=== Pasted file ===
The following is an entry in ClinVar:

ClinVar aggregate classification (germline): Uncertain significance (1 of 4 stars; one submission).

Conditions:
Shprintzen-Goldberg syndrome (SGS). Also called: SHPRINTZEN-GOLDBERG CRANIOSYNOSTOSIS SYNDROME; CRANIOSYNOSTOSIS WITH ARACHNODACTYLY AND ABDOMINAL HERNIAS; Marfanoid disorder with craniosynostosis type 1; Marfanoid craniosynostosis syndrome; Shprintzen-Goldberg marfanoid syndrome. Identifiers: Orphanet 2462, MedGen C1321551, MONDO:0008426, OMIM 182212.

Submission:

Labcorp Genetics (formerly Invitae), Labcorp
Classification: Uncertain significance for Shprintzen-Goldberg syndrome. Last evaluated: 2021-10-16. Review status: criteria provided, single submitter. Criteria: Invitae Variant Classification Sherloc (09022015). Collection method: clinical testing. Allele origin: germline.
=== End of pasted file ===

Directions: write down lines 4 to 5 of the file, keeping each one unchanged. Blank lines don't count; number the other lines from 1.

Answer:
Shprintzen-Goldberg syndrome (SGS). Also called: SHPRINTZEN-GOLDBERG CRANIOSYNOSTOSIS SYNDROME; CRANIOSYNOSTOSIS WITH ARACHNODACTYLY AND ABDOMINAL HERNIAS; Marfanoid disorder with craniosynostosis type 1; Marfanoid craniosynostosis syndrome; Shprintzen-Goldberg marfanoid syndrome. Identifiers: Orphanet 2462, MedGen C1321551, MONDO:0008426, OMIM 182212.

Submission: